(C) Conclusion.

King Richard III remains a figure of controversy.  Even his skeletal remains are a cause of debate. It is absolutely right that Richard III receives an honourable interment; but the actual place of interment is today a matter of some dispute. One feels that Richard himself would prefer his final resting place to be in the North of England (York Minster would be an obvious resting place). However, it seems that Leicester Cathedral will have the honour of harbouring Richard’s remains, despite the fact that Leicester was a Lancastrian stronghold in the Wars of the Roses. Still, one feels that Richard would appreciate this irony; perhaps it is for the best.

(D)Conclusion.

King Richard III is one of the few medieval kings to lose his crown by losing his life in battle. Name two other medieval monarchs who similarly lost their thrones by losing their lives in battle.

 

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Henry’s Howlers: (1) Economic Background to the Wars of the Roses (1437-1450)

(1) Introduction: King Henry VI (1422-1461 and 1470-1471)

On 6th November 1429 in Westminster Abbey, Henry of Windsor (son and heir of King Henry V) was crowned King Henry VI of England.  This royal investiture in London was only the first half of a ‘double coronation’. Two years later, on 2nd December 1431, in Notre Dame Cathedral, Paris, Henry was also crowned King of France. Henry was then only four days short of his tenth birthday. About fourteen years after his French Coronation, on 23rd April 1445, Henry aspired to another Gallic royal triumph when he married Margaret of Anjou. Yet all this youthful promise was to come to nought:-

  • Within thirty years of his Paris coronation, in 1461, Henry VI had lost both his English and French Crowns. The Yorkist Edward Earl of March was crowned King Edward IV of England on 4th March 1461. Almost exactly four months later, on 3rd July 1461, Prince Louis of Valois was crowned King Louis XI of France.
  • Even worse was to follow. Within ten years of his English deposition, on 21st/22nd May 1471, King Henry VI was sadly  done to death in the Tower of London: almost certainly on the orders of King Edward IV. Henry was then about 50 years old.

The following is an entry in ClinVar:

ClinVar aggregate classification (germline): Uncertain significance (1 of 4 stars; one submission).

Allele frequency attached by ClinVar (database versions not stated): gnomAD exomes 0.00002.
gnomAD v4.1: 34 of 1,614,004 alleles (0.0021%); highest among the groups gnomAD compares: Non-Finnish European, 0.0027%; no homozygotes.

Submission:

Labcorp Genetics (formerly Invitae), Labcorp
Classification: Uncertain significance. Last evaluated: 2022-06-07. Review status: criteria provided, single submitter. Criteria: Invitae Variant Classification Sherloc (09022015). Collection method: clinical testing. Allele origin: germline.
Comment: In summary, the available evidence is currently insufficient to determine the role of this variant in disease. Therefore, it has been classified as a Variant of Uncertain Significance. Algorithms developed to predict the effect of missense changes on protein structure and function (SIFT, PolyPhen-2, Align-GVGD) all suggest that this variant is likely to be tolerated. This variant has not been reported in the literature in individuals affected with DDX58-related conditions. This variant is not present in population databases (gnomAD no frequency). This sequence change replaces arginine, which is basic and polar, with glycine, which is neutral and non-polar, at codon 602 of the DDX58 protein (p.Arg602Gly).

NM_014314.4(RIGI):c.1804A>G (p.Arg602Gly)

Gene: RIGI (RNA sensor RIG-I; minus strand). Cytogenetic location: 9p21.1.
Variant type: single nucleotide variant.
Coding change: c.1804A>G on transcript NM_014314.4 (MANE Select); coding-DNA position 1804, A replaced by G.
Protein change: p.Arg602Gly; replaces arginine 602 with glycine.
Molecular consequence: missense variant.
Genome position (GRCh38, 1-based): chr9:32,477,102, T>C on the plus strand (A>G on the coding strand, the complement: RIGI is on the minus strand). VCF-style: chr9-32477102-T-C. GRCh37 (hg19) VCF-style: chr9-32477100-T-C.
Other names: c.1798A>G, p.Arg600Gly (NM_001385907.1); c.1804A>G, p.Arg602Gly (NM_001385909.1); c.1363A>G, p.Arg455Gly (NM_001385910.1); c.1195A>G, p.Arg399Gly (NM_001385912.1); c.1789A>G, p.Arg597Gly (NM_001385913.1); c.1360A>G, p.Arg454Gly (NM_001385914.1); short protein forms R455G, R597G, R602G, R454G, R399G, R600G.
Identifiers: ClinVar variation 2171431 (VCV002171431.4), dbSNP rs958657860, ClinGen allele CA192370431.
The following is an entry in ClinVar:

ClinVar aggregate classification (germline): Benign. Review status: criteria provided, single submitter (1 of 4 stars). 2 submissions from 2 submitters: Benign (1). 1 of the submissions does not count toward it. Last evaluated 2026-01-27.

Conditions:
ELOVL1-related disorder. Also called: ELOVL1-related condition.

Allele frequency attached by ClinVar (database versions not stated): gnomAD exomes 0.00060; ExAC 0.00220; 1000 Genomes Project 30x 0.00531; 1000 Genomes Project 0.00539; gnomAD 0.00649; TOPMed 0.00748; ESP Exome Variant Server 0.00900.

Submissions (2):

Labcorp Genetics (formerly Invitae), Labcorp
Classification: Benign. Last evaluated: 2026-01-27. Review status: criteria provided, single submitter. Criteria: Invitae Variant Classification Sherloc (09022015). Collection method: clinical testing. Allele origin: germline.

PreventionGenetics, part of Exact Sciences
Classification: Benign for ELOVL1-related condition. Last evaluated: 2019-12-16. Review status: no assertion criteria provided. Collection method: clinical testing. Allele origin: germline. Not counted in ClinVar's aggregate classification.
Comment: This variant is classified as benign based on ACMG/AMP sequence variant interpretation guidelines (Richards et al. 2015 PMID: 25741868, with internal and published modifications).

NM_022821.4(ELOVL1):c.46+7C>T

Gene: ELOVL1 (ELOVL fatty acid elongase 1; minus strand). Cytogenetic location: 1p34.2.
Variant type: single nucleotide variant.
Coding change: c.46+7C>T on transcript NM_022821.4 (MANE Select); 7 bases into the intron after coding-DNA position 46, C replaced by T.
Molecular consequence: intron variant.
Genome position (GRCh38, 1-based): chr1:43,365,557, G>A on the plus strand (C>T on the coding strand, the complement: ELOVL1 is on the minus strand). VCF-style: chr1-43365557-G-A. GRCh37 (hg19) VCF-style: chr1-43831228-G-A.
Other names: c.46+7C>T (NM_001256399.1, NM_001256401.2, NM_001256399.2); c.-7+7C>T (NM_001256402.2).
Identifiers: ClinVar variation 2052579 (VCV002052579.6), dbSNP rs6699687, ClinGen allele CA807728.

So how is King Henry VI remembered today?

  • Is it that he is the youngest person ever to have succeeded to the English Crown? (Henry succeeded to the English Crown on 31st August 1422, when he was just nine months old.)
  • Is it that King Henry VI is the only King of England to be recognised as King of both England and France? (31st August 1422)
  • Is it that King Henry VI founded  both Eton College (in 1440) and King’s College, Cambridge (in 1441)?

For me, King Henry VI’s chief claim to fame is that, as Head of the Lancastrian Monarchy in England, he presided over one of the worst governments to rule in medieval England. Furthermore, so ineffective was King Henry VI, that he helped to cause the murderous conflict that was to engulf England in the mid-fifteenth century: The Wars of the Roses!

(2) Economic Recession 1440-1480

(i) Compared with the economic boom that occurred in 12th century England, the economic situation was very bleak in the mid-fifteenth century. Historians now refer to the mid-fifteenth century as ‘The Great Slump’. This economic downturn was especially severe for certain sections of English society:-

a) The Magnates (Great Nobility), who saw their rental income fall.

b) Woollen cloth manufacturers, who experienced a decline in woollen cloth exports.